Tag Archives: work-life balance
I really love my job, but I will admit that occasionally summer is one of the harder times to be a full-time out-of-the-house working parent. I would love to create “camp mom“, in theory anyway. Instead my little guy continues at his daycare, and my oldest is attending a variety of camps.
Still, we manage to fit a lot of fun in:
This is a park that stretches around our little cul-de-sac, and taking a ball out for 45 minutes in the evening sometimes leads to magical moments. That’s one reason I love our 25 great summer activities for kids piece. We’ll be doing a lot of those: Stuff that is fun and amazing without making grown-ups want to tear their hair out.
We also focus our efforts on local festivals. This one was at school for an end-of-year fundraiser.
That’s different from how I grew up, in some ways. My mother was mostly at home with us, and so I had weeks where I could bike to the library and call on friends…old-school Generation-X hanging out in the neighbourhood. But my father was a professor, so we also had some summers where we were able to go on long adventurous road trips. And before I actually had kids, I would have guessed we’d spend summers packing up the car for weekend trips everywhere. Instead…I’m going to come right out and say it…we find we’d rather hang out at home, where there’s a chance of also getting the laundry done and we know where the next potty break is at all times.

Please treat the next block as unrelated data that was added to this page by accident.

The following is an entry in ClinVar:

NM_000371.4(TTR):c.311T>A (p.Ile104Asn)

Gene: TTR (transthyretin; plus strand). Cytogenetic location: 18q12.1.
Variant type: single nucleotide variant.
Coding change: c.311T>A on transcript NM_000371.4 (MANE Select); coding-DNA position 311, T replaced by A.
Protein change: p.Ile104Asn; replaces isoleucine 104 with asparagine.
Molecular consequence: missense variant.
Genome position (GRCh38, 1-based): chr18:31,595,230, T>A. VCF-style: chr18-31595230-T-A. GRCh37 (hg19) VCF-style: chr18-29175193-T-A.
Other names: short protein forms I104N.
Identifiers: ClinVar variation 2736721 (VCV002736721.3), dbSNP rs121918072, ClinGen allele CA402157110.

One of the biggest things I’ve learned about work-life balance…and maybe about balance in general…is that sometimes it really is about the simplest things. Before I had kids, I would have guessed that we would spend our summers jaunting off en famille to all kinds of adventures.
Instead, right now, it’s the en famille that’s the adventure. We might make it to the corner store for a Popsicle.
What are you up to this summer? Grand adventure, or at-home fun?
Sometimes there is a story that causes me to wake my sleeping toddler up because I read it on the iPhone in bed in the morning and start saying: Yes! Yes! (What, your child doesn’t change beds in the night?)
This week, it was this one, from the Atlantic (but it’s got a serious Canadian twist in it):
The central conflict of domestic life right now is not men versus women, mothers versus fathers. It is family versus money. Domestic life today is like one of those behind-the-scenes TV series about show business. The main narrative tension is: “How the hell are we going to make this happen?” There are tears and laughs and little intrigues, but in the end, it’s just a miracle that the show goes on, that everyone is fed and clothed and out the door each day.
Read the whole article here, and tell us what you think.